The interconnectedness among societies and sectors calls for a systems approach to research, science, and innovation in tackling the pandemic and mitigating its impacts. In this context, a systems approach addresses key institutions, stakeholders, and processes holistically, recognizing the impact each can have on the other within a science and technology ecosystem. System innovation also recognizes the need for adjustments in policies and coordination. Science and innovation can target multiple sectors (health, economic, manufacturing, and others) simultaneously, and therefore should be deployed in this manner. For example, the COVID-19 pandemic has ushered in a new world of remote work, learning, and medicine, of which some aspects will remain post-pandemic. Yet, only 39% of Africa’s entire population had access to the internet as of December 2019. Low access is not only an infrastructure problem; geographic disparities, urban-rural divides, and low digital literacy also contribute. These issues can be tackled by turning scientific research into internet connectivity and digital technologies.

Innovation’s contribution

The health and economic impacts from COVID-19 have been most severe on Africa’s poor and informal sectors5, which account for nearly 90 percent of employment on the continent according to the International Labour Office. In the informal economy, many people rely on daily wages and complete shutdowns can be disastrous, especially as the majority of African countries do not yet have robust welfare systems and many are unable to afford private health care or private COVID-19 tests. Science and innovation, alongside appropriate policies and regulations can help ensure that the informal economy actors do not bear the worst effects from the pandemic.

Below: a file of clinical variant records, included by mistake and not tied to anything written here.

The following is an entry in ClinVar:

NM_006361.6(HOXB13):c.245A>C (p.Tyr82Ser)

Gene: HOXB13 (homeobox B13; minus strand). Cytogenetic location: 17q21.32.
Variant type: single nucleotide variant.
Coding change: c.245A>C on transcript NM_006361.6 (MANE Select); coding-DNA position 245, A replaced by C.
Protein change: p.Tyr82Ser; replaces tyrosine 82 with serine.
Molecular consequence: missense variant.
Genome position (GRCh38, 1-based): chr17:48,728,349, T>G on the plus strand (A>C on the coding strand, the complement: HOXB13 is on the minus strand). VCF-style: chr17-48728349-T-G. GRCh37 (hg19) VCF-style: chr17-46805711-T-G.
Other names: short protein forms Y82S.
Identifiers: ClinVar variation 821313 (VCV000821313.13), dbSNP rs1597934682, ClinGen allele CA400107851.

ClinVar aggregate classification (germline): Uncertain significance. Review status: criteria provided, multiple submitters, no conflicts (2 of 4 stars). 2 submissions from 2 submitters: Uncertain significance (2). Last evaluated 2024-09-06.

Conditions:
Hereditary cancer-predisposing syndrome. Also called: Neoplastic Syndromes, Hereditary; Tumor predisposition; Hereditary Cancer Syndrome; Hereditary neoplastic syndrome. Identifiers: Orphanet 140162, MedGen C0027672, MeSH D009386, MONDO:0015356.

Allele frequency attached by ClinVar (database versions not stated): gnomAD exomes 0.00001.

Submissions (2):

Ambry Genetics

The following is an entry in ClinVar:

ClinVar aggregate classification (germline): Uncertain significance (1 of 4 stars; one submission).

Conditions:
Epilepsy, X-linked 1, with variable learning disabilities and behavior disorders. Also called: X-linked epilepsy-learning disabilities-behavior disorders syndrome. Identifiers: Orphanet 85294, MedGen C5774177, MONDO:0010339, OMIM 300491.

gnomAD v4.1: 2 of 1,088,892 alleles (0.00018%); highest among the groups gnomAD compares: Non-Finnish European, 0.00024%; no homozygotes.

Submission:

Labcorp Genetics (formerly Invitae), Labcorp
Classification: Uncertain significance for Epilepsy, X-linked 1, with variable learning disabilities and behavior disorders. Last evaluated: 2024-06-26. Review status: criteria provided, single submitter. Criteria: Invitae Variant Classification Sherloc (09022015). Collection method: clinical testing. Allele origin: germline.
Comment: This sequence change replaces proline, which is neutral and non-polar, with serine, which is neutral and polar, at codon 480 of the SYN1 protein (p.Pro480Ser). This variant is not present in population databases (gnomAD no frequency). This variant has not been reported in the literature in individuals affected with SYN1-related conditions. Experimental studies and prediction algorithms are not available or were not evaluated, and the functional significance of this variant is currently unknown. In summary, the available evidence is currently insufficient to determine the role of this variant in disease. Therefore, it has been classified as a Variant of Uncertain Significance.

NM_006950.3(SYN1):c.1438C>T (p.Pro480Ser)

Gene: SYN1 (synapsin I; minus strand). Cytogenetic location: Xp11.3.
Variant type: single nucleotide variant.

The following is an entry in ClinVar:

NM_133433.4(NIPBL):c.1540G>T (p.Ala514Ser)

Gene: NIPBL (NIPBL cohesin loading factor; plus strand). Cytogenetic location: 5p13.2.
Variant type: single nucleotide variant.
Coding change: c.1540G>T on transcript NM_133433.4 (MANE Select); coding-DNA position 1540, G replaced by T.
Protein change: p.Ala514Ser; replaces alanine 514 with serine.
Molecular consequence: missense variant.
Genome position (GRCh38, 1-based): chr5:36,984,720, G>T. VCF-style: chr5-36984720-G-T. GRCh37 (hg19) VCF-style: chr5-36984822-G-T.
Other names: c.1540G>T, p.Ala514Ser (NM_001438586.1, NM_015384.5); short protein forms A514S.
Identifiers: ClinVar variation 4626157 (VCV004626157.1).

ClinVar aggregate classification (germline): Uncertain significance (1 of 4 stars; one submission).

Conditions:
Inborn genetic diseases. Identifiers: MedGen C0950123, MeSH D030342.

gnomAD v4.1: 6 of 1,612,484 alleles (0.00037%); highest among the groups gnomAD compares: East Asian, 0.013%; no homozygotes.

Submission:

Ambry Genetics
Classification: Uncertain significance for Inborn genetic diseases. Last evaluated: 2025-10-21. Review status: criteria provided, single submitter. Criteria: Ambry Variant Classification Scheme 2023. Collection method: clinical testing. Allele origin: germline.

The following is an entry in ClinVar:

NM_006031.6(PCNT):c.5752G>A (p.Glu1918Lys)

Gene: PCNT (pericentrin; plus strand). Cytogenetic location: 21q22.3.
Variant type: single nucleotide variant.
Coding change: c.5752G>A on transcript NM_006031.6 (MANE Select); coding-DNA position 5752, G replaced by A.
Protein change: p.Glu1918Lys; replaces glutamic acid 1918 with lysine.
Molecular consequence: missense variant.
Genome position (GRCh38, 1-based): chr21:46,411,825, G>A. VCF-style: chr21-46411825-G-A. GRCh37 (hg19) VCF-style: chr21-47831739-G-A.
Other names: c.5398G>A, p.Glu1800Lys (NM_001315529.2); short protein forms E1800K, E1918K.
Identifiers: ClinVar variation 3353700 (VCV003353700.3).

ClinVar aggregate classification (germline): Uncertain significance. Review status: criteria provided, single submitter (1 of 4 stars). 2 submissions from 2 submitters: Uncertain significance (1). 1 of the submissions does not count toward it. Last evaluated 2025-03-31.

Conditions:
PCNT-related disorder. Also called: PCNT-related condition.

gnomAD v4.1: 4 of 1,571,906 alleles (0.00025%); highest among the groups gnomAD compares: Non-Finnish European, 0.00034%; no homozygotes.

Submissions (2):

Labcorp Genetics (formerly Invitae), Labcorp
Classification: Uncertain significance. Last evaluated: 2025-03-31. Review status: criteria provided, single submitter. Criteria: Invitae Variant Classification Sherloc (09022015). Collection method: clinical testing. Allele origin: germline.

One innovation in response to COVID-19 is the ground-breaking African Medical Supplies Platform (AMSP), involving both government and private sector actors. The AMSP was a truly African-driven effort with strong leadership from the AU, buy-in from member states, and strong private sector involvement. It provided a rapid and direct benefit to citizens in Africa by providing immediate access to vetted manufacturers and procurement agents that allowed governments to purchase certified medical equipment such as diagnostic kits, PPE and clinical management devices. This had the benefit of increased cost-effectiveness and transparency at a time of increased corruption and mismanagement.

How well Africa deals with the current COVID-19 pandemic and recovery interventions will depend on governance frameworks, as well as the effectiveness of policies and regulations put in place to drive the recovery efforts.6 For example, there have been many innovations by African entrepreneurs during the pandemic—from production of personal protective equipment to new e-commerce and e-learning platforms to mobile applications to improve value chains. But if government recovery interventions and expenditures seek a return to “normal” practices, this level of innovation will not be incentivized, and the development of ecosystems of researchers, innovators, and entrepreneurs will be hampered.